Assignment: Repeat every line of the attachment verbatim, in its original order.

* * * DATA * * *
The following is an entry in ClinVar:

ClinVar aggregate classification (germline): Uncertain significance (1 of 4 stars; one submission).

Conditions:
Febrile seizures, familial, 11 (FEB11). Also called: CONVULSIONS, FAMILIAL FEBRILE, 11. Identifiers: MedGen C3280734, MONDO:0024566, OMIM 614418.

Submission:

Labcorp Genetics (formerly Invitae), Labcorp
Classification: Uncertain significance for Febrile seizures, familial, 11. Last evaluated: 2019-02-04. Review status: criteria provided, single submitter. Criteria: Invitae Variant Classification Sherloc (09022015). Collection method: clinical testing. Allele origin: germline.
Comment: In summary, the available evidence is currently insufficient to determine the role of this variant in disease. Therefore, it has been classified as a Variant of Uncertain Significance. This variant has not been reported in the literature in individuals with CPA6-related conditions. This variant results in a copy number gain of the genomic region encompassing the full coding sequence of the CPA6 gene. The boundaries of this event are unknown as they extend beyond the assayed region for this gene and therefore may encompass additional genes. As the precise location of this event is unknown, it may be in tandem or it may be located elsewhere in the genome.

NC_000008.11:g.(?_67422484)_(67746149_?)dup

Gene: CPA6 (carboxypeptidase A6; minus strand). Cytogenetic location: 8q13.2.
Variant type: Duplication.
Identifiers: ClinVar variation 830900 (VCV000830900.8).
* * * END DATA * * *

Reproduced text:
The following is an entry in ClinVar:

ClinVar aggregate classification (germline): Uncertain significance (1 of 4 stars; one submission).

Conditions:
Febrile seizures, familial, 11 (FEB11). Also called: CONVULSIONS, FAMILIAL FEBRILE, 11. Identifiers: MedGen C3280734, MONDO:0024566, OMIM 614418.

Submission:

Labcorp Genetics (formerly Invitae), Labcorp
Classification: Uncertain significance for Febrile seizures, familial, 11. Last evaluated: 2019-02-04. Review status: criteria provided, single submitter. Criteria: Invitae Variant Classification Sherloc (09022015). Collection method: clinical testing. Allele origin: germline.
Comment: In summary, the available evidence is currently insufficient to determine the role of this variant in disease. Therefore, it has been classified as a Variant of Uncertain Significance. This variant has not been reported in the literature in individuals with CPA6-related conditions. This variant results in a copy number gain of the genomic region encompassing the full coding sequence of the CPA6 gene. The boundaries of this event are unknown as they extend beyond the assayed region for this gene and therefore may encompass additional genes. As the precise location of this event is unknown, it may be in tandem or it may be located elsewhere in the genome.

NC_000008.11:g.(?_67422484)_(67746149_?)dup

Gene: CPA6 (carboxypeptidase A6; minus strand). Cytogenetic location: 8q13.2.
Variant type: Duplication.
Identifiers: ClinVar variation 830900 (VCV000830900.8).